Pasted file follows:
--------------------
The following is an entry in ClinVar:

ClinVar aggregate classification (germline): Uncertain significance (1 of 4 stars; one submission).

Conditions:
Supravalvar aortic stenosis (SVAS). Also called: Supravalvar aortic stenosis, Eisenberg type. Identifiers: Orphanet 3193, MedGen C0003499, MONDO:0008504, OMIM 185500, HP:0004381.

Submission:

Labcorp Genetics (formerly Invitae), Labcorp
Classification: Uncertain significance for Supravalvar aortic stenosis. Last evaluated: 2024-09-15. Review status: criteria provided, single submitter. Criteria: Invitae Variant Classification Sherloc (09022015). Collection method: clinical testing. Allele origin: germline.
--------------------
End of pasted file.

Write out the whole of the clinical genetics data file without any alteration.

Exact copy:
The following is an entry in ClinVar:

ClinVar aggregate classification (germline): Uncertain significance (1 of 4 stars; one submission).

Conditions:
Supravalvar aortic stenosis (SVAS). Also called: Supravalvar aortic stenosis, Eisenberg type. Identifiers: Orphanet 3193, MedGen C0003499, MONDO:0008504, OMIM 185500, HP:0004381.

Submission:

Labcorp Genetics (formerly Invitae), Labcorp
Classification: Uncertain significance for Supravalvar aortic stenosis. Last evaluated: 2024-09-15. Review status: criteria provided, single submitter. Criteria: Invitae Variant Classification Sherloc (09022015). Collection method: clinical testing. Allele origin: germline.